(Just for the record, I got my degree from the Division of Asian and International Sutdies at Griffith University with a double specialization in Japanese Studies and International Economics. There aren't a lot of areas on which I consider myself an expert. Japanese economic history is one of the exceptions.)

BTW, seeing as Japanese manufacturing wages are higher than American manufacturing wages I assume you would support Japanese teariffs on American imports. You know, to protect American workers from being unfairly exploited.

Ian said...

If we were discussing Young Earth Creationism, I'm sure Tim and Rewinn would be appalled at the prospect of nonscientists disputing environmental biology with biologists.

I'm sure they're as disgusted as the rest of us at the prospect of the Texas Board of Education presuming to rewrite the history curriculum prepared by historians and educators and by the persistent refusal of abstinence-only sexual education advocates to acknowledge the empirical evidence that it simply doesn't work.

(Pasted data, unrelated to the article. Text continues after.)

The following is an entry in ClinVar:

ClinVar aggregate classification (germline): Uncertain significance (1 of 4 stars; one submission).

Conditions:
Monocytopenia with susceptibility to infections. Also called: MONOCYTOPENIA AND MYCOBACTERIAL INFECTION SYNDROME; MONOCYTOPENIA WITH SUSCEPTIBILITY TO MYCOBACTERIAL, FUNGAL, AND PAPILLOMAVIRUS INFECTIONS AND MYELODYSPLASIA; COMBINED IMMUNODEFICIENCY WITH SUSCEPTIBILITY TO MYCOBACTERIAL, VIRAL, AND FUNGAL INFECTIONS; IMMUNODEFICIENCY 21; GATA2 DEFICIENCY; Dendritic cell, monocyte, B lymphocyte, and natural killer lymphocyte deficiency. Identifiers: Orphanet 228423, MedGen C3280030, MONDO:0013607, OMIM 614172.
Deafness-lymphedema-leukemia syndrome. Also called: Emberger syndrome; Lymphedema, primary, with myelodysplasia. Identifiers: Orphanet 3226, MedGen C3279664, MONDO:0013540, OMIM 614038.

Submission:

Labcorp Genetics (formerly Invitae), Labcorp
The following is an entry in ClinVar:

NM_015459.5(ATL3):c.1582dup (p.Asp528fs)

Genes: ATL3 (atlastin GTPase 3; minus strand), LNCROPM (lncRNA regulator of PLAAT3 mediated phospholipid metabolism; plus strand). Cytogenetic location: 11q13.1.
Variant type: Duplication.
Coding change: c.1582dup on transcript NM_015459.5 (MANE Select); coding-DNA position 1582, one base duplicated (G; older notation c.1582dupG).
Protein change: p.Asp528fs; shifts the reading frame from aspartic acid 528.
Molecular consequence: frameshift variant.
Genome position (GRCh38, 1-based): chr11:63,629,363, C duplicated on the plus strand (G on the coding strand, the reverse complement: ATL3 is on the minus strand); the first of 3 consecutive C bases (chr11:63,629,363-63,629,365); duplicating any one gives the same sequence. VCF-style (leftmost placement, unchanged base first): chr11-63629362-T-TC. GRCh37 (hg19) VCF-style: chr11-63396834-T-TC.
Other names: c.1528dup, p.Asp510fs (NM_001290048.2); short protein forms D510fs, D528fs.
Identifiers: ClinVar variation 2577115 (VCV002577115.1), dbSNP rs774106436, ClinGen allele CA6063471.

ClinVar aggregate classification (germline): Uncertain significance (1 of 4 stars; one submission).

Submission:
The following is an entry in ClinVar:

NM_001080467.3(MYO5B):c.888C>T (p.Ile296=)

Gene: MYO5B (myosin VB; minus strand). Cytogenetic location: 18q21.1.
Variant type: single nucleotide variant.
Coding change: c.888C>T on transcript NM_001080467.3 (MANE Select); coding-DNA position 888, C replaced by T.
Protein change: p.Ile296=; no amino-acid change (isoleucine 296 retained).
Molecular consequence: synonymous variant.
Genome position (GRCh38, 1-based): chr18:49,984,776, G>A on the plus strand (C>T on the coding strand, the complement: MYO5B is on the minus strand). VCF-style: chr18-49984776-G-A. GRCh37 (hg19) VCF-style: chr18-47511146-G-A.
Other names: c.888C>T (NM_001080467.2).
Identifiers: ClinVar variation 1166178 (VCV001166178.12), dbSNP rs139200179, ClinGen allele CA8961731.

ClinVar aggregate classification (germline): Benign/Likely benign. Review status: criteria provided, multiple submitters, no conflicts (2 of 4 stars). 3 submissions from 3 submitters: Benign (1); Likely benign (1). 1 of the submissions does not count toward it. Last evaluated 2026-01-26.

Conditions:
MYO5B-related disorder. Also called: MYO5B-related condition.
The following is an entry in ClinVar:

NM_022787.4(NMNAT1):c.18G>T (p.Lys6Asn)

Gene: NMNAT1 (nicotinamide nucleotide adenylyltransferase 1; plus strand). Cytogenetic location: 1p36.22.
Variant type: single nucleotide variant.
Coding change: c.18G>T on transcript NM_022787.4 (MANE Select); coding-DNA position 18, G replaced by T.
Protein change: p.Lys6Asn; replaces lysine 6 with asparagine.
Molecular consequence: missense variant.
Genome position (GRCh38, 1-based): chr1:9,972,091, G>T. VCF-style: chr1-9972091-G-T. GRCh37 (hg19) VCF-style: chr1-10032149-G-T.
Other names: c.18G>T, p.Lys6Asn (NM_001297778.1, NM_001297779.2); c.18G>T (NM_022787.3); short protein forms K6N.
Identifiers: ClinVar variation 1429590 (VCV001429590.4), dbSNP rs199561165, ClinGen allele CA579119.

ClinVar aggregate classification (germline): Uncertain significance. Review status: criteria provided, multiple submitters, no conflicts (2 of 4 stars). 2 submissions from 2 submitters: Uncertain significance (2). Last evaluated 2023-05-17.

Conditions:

But, for some reason, the same standards don't apply when it comes to economics.

Yet another reason to refer to it as dismal science I suppose.

Tim H. said...

Hardly appalled, if the biologists can't handle it, they should write about something less controversial. And Texas is a special case, their "Republicritters" came on the short bus. If you've gotta' have a credentialed opinion that the U. S. economy is hurting and free trade, as practiced leaves somewhat to be desired, read Paul Krugman, I think he might have a credential or two.

Robert said...

Yet when an economic theory is disproven, the economists who believe in that theory claim that "outside influences" from the government or the like and then insist on continuing the same broken policies.

Rob H.

LarryHart said...

Ian:

That's becasue where the Chinese worker is assembled components by hand and using a blowtorch to weld
body panels, the American is supervising and maintaining robots that perform those tasks far more rapidly.


Serious question--what is the correct way to order a society in which technology allows for much, MUCH less human toil to produce an abundance of goods. I mean, isn't the point of technology to FREE people from drudgery? A few hundred years ago, there could literally be no food on the table without everybody at that table putting in a long, hard day's work to produce it. Cruel as it sounds, a "work or starve" system makes a certain amount of sense in those circumstances. It's being imposed by nature, not by society, and it's not fair to take food off of the table of those who worked for it to feed those who didn't.